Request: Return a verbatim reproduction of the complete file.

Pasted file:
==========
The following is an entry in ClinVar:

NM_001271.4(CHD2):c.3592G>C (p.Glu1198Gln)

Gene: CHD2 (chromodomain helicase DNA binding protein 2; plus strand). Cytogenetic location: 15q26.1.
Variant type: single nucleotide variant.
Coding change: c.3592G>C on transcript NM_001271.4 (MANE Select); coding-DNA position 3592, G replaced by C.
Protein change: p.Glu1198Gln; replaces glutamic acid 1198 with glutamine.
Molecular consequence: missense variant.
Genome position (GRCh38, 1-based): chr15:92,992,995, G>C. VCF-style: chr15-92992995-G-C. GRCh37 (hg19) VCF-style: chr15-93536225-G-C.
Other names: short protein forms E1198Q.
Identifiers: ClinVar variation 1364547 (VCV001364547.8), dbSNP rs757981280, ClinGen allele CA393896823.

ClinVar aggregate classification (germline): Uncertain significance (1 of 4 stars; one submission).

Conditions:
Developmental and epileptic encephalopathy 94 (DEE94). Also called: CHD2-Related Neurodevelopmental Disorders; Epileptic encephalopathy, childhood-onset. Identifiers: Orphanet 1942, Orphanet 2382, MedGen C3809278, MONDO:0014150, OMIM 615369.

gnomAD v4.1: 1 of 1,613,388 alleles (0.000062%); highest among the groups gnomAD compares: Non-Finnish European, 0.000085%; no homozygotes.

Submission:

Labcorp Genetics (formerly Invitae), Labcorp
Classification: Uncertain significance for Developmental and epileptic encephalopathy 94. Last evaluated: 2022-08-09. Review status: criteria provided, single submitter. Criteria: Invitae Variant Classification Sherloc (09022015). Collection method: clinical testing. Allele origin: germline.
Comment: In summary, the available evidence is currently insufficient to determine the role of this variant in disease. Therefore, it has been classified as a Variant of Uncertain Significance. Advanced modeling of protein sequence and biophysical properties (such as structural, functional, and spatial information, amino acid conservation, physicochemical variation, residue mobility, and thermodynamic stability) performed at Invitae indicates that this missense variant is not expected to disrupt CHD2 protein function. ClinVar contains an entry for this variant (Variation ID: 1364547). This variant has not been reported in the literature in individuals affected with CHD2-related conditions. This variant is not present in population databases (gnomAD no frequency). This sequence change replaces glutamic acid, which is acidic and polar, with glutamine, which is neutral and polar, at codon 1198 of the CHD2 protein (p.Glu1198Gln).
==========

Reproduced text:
The following is an entry in ClinVar:

NM_001271.4(CHD2):c.3592G>C (p.Glu1198Gln)

Gene: CHD2 (chromodomain helicase DNA binding protein 2; plus strand). Cytogenetic location: 15q26.1.
Variant type: single nucleotide variant.
Coding change: c.3592G>C on transcript NM_001271.4 (MANE Select); coding-DNA position 3592, G replaced by C.
Protein change: p.Glu1198Gln; replaces glutamic acid 1198 with glutamine.
Molecular consequence: missense variant.
Genome position (GRCh38, 1-based): chr15:92,992,995, G>C. VCF-style: chr15-92992995-G-C. GRCh37 (hg19) VCF-style: chr15-93536225-G-C.
Other names: short protein forms E1198Q.
Identifiers: ClinVar variation 1364547 (VCV001364547.8), dbSNP rs757981280, ClinGen allele CA393896823.

ClinVar aggregate classification (germline): Uncertain significance (1 of 4 stars; one submission).

Conditions:
Developmental and epileptic encephalopathy 94 (DEE94). Also called: CHD2-Related Neurodevelopmental Disorders; Epileptic encephalopathy, childhood-onset. Identifiers: Orphanet 1942, Orphanet 2382, MedGen C3809278, MONDO:0014150, OMIM 615369.

gnomAD v4.1: 1 of 1,613,388 alleles (0.000062%); highest among the groups gnomAD compares: Non-Finnish European, 0.000085%; no homozygotes.

Submission:

Labcorp Genetics (formerly Invitae), Labcorp
Classification: Uncertain significance for Developmental and epileptic encephalopathy 94. Last evaluated: 2022-08-09. Review status: criteria provided, single submitter. Criteria: Invitae Variant Classification Sherloc (09022015). Collection method: clinical testing. Allele origin: germline.
Comment: In summary, the available evidence is currently insufficient to determine the role of this variant in disease. Therefore, it has been classified as a Variant of Uncertain Significance. Advanced modeling of protein sequence and biophysical properties (such as structural, functional, and spatial information, amino acid conservation, physicochemical variation, residue mobility, and thermodynamic stability) performed at Invitae indicates that this missense variant is not expected to disrupt CHD2 protein function. ClinVar contains an entry for this variant (Variation ID: 1364547). This variant has not been reported in the literature in individuals affected with CHD2-related conditions. This variant is not present in population databases (gnomAD no frequency). This sequence change replaces glutamic acid, which is acidic and polar, with glutamine, which is neutral and polar, at codon 1198 of the CHD2 protein (p.Glu1198Gln).